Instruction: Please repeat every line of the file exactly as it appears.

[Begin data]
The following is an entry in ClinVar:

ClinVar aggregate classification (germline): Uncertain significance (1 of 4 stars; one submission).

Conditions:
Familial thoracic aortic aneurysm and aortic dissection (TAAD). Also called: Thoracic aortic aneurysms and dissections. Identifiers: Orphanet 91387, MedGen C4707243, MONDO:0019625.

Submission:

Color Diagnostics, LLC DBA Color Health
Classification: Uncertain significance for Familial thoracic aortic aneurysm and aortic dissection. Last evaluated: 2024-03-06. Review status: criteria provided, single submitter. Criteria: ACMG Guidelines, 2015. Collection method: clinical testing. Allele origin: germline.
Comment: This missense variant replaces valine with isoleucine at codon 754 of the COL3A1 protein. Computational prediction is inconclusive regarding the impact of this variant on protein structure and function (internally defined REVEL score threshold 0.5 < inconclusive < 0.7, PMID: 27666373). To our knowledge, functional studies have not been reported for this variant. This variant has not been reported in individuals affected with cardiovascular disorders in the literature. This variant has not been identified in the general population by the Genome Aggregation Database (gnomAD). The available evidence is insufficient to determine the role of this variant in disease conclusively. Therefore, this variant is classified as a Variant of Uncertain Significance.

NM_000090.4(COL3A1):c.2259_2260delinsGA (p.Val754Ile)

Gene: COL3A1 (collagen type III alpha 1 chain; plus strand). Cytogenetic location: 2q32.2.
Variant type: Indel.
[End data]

The following is an entry in ClinVar:

ClinVar aggregate classification (germline): Uncertain significance (1 of 4 stars; one submission).

Conditions:
Familial thoracic aortic aneurysm and aortic dissection (TAAD). Also called: Thoracic aortic aneurysms and dissections. Identifiers: Orphanet 91387, MedGen C4707243, MONDO:0019625.

Submission:

Color Diagnostics, LLC DBA Color Health
Classification: Uncertain significance for Familial thoracic aortic aneurysm and aortic dissection. Last evaluated: 2024-03-06. Review status: criteria provided, single submitter. Criteria: ACMG Guidelines, 2015. Collection method: clinical testing. Allele origin: germline.
Comment: This missense variant replaces valine with isoleucine at codon 754 of the COL3A1 protein. Computational prediction is inconclusive regarding the impact of this variant on protein structure and function (internally defined REVEL score threshold 0.5 < inconclusive < 0.7, PMID: 27666373). To our knowledge, functional studies have not been reported for this variant. This variant has not been reported in individuals affected with cardiovascular disorders in the literature. This variant has not been identified in the general population by the Genome Aggregation Database (gnomAD). The available evidence is insufficient to determine the role of this variant in disease conclusively. Therefore, this variant is classified as a Variant of Uncertain Significance.

NM_000090.4(COL3A1):c.2259_2260delinsGA (p.Val754Ile)

Gene: COL3A1 (collagen type III alpha 1 chain; plus strand). Cytogenetic location: 2q32.2.
Variant type: Indel.